Introducing the key metrics series, we take a look at retained earnings to market value. I want to explain exactly what retained earnings are, what they can show us and why they can be telling of management. Then we'll analyze why Warren Buffett (Trades, Portfolio) likes to compare retained earnings growth to market value growth.
When seeking out potential investments we're obviously looking for profitable, successful companies. After all, making profits and delivering them to shareholders should be in the top tier of a company's priorities. But a concept that's often overlooked by investors is what the company does with its profits. The retained earnings to market value metric attempts to verify that management is using profits kept from shareholders to create value, and a decent amount of value at that.
What is the metric retained earnings to market value?
Let's first break this down into two parts.
Retained EarningsÂ – Simply the portion of net income, or profits, that is retained by the company rather than redistributed to shareholders as dividends. Essentially, a company can use profits in two ways:
- Pay back shareholders in the form of dividends, buybacks or debt reduction.
- Plow the excess money back into the business in order to expand, innovate and generate increased value.
In order to determine if management is properly putting its profits to good use, we measure the growth of retained earnings to market value.
Market ValueÂ – Technical definition is the price for which an asset would sell on the open market. In this instance we'll use market capitalization. To find market cap simply multiply the share price by total number of outstanding shares.
What does it reveal?
"Unrestricted earnings should be retained only where there is a reasonable prospectÂ – backed preferably by historical evidence or, when appropriate by a thoughtful analysis of the futureÂ – that, for every dollar retained by the corporation, at least one dollar of market value will be created for owners. This will happen only if the capital retained produces incremental earnings equal to, or above, those generally available to investors."Â – Warren Buffett Â (Trades,Â Portfolio)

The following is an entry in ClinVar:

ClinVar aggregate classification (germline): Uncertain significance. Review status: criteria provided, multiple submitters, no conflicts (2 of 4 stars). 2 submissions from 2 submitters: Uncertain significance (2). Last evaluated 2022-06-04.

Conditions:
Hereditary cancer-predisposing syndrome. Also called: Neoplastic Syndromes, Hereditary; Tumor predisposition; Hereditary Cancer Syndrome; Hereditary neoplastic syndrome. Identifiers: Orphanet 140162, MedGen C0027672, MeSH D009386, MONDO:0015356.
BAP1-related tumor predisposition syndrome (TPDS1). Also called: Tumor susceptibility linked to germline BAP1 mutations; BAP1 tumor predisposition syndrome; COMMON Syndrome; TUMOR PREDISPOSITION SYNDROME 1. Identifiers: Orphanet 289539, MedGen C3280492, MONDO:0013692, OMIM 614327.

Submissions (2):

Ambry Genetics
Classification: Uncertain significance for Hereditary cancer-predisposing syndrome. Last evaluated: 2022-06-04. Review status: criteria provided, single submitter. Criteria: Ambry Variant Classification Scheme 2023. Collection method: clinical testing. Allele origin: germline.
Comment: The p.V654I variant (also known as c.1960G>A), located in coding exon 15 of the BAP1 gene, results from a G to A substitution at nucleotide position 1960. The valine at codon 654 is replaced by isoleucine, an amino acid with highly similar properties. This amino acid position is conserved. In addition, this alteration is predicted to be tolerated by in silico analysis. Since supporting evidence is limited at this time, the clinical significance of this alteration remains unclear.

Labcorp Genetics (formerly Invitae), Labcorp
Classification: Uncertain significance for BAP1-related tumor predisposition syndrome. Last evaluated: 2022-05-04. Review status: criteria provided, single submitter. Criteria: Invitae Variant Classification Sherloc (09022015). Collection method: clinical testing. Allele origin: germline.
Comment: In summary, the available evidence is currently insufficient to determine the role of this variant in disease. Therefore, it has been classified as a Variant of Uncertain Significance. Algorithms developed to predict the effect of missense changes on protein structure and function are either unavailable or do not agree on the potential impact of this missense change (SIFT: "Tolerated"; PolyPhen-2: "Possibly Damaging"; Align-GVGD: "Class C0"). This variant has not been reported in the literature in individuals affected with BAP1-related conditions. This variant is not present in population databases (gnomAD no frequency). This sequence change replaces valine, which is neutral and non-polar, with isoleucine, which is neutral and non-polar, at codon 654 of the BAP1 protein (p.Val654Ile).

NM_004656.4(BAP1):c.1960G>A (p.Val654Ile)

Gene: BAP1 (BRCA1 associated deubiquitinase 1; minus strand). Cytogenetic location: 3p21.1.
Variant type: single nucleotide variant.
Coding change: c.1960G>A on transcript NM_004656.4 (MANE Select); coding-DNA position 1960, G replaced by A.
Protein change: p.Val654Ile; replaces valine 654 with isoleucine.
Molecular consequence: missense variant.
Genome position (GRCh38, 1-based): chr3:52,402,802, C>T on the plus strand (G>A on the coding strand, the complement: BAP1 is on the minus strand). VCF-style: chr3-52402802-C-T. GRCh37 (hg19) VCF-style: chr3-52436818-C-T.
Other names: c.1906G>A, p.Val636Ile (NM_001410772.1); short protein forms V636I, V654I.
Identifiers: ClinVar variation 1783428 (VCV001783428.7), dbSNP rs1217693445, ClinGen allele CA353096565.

Ideally, retained earnings should be used in some manner to increase profits and create more value for shareholders. In Buffett's eyes, if management cannot make good use of the money then it should be returned to him. In other words the shareholder is better off receiving dividends than having the company simply maintain status quo.
So he developed what we'll call the retained earnings to market value, or the $1, test. Just like his quote states, we want to see the business create $1 of market value for every $1 of retained earnings. If a company is able to pass this test then investors can rest easy knowing that management is capable of returning value with capital retained by the business. Put simply, you should require more than just profits. You need to know if your investment is capable of producing the returns you want, and this metric is a very telling figure if analyzed.
"You should wish your earnings to be reinvested if they can be expected to earn high returns, and you should wish them paid to you if low returns are the likely outcome of reinvestment."Â – Warren Buffett Â (Trades,Â Portfolio)
How to use retained earnings to market value
Let's go through a real-world example using Apple (AAPL, Financial). We'll use a five-year period in order to smooth out inconsistencies while still reflecting recent trends. First step is to calculate market value change for five years. You can use any site you want to find financial data, but personally I use GuruFocus because it usually has everything I need along with five to 10 years' worth of numbers. To do this we simply take the closing share price of 2015 ($110.30) and subtract the closing share price of 2011 ($54.47). Then we find retained earnings for five years. Retained earnings equals the sum of earnings per share from 2011 to 2015 ($31.61) minus the sum of dividends per share from 2011 to 2015 ($5.80). To get the retained earnings to market value, we simply divide market value change by total retained earnings:
- Market value change (five years) / total retained earnings (five years).
- ($110.30 - $54.47) / ($31.61 - $5.80) = $2.16.
So, for every $1 of retained earnings, amount kept from shareholders and reinvested, $2.16 of market value was created. This is exactly what investors want out of management.
Another way to use these numbers is by determining the return on retained earnings. Consider it an alternative method to test how well management uses its retained capital to generate value. To calculate we need to find the EPS change over five years from 2011 to 2015Â ($9.22 - $3.95) and then divide by total retained earnings for five years:
- EPS change (five years) / total retained earnings (five years).
- ($9.22 - $3.95) / ($31.61 - $5.80) = 0.204 = 20.4%.
A 20.4% return on retained earnings would be very respectable, but as an individual investor you would have to consider if you could have put that money to better use.